Add as much crushed red pepper as you can handle. In my lily-livered case, that means about ¼ tsp.

Get yourself a few cloves of garlic.

And crush them with the flat of your chef’s knife. Then the skins will be easy enough to remove. Chop these roughly. Oh, and cut ½ a lemon into about 6 wedges.

Squeeze the lemons over the bag, then chuck the pulpy peels and chopped garlic in with the asparagus.

Squeezing as much air as possible out of the bag, seal it to marinade for about 20 minutes (or up to several hours).

When ready, spill the entire contents of the bag out onto a cookie sheet.

Spread the stalks out evenly.

And throw the pan into a 375° oven. It will take about 30 minutes to cook these through, which is the time you need for the rest of the meal.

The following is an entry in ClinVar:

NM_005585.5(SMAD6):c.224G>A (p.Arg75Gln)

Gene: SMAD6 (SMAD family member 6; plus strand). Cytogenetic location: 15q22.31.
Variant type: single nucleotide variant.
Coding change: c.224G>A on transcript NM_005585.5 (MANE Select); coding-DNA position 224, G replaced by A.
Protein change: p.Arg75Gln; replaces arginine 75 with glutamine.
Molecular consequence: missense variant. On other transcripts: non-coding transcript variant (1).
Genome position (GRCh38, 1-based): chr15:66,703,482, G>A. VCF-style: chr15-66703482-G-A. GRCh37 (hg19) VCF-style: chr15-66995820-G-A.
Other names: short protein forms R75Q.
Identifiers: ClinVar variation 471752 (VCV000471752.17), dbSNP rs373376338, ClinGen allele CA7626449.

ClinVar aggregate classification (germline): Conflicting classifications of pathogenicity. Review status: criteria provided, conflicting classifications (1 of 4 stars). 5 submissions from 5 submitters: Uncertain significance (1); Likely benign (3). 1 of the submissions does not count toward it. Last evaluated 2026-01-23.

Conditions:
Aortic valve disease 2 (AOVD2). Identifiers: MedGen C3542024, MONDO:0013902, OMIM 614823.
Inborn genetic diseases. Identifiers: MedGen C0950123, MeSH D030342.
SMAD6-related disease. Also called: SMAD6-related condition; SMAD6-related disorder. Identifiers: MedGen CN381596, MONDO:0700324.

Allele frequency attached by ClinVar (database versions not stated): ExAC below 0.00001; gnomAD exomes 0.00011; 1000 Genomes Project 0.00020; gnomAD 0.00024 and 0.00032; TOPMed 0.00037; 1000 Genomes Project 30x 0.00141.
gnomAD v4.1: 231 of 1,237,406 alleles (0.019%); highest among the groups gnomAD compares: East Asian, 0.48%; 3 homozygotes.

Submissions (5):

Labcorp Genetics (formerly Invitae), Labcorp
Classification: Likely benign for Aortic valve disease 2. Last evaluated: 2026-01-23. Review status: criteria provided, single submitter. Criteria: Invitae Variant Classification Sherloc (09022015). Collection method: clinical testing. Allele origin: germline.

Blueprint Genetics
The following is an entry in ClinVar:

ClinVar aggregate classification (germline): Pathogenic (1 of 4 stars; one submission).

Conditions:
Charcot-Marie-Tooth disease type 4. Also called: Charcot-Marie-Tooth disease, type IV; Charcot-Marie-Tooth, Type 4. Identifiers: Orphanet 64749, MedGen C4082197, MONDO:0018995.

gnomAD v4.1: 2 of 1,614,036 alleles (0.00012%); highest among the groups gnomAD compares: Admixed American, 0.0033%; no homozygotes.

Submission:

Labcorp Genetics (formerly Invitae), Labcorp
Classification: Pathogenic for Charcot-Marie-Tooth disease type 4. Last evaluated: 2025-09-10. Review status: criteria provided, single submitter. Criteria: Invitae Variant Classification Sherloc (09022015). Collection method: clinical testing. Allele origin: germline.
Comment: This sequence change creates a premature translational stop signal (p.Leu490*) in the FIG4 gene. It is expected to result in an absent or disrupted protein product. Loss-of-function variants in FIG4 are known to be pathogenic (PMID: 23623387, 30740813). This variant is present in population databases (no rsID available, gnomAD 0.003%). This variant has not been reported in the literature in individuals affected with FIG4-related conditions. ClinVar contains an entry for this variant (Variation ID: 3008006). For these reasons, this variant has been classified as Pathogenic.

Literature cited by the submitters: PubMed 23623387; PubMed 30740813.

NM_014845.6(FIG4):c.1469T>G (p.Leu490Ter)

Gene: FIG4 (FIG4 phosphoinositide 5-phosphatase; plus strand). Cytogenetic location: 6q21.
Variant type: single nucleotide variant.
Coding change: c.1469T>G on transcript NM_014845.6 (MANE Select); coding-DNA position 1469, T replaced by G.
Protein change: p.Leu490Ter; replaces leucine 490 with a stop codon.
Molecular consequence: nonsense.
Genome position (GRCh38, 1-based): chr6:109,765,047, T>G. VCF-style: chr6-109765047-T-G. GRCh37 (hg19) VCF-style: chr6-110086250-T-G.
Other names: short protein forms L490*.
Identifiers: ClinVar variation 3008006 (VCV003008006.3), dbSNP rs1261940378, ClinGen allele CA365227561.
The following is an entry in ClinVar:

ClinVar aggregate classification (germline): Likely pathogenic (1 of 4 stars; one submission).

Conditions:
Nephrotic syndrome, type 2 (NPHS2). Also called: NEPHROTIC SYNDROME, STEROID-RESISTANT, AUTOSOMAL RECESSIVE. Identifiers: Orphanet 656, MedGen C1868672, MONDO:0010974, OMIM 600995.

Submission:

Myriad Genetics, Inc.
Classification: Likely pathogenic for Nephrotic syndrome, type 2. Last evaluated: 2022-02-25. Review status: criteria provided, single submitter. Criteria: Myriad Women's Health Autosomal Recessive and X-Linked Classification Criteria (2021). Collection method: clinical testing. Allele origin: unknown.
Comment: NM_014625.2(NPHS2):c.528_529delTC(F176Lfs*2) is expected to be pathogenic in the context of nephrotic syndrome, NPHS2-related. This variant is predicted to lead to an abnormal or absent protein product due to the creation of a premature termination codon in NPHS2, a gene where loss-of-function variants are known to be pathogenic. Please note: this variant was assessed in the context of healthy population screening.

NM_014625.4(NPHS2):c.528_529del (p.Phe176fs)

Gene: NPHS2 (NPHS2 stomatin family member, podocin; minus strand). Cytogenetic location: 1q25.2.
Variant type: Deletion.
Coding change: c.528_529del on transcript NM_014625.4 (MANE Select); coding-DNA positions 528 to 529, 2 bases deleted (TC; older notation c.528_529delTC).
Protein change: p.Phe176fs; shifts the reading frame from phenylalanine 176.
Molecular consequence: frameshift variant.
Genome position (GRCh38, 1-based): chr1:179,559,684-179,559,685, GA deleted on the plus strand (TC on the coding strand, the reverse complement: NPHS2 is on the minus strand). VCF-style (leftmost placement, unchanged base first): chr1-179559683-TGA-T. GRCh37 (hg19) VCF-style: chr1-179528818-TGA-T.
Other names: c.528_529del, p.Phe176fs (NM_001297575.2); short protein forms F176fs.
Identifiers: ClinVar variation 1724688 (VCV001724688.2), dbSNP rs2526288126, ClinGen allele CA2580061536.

Cauliflower. I don’t remember my mother making this much when I was a kid. But I LOVE it now.

I cut it into small florets, composting the tough stalk, and set them into some bamboo steamer baskets over my Ikeawok. It takes about 20 minutes for these to steam through to squishable softness.

Monkfish. A face made for radio. Really, this fish is so ugly, I’ve had trouble working with it, I admit. But I wanted to try something different for me, the price was right at Whole Foods, and I had an inkling of an idea (the result of which is this posting), so I decided to avert my eyes and deal with it for the sake of deliciousness. But even the spotty bits and the snake-meat like texture of the fillets sort of weird me out. Still – I conquered by repulsion, and boy am I happy I did.

Here’s a simple blend of flour, salt, and pepper.

I dredge each fillet (I have four here) with the flour mix thoroughly.

I set my large skillet over…

… high heat, add a few tablespoons of EVOO…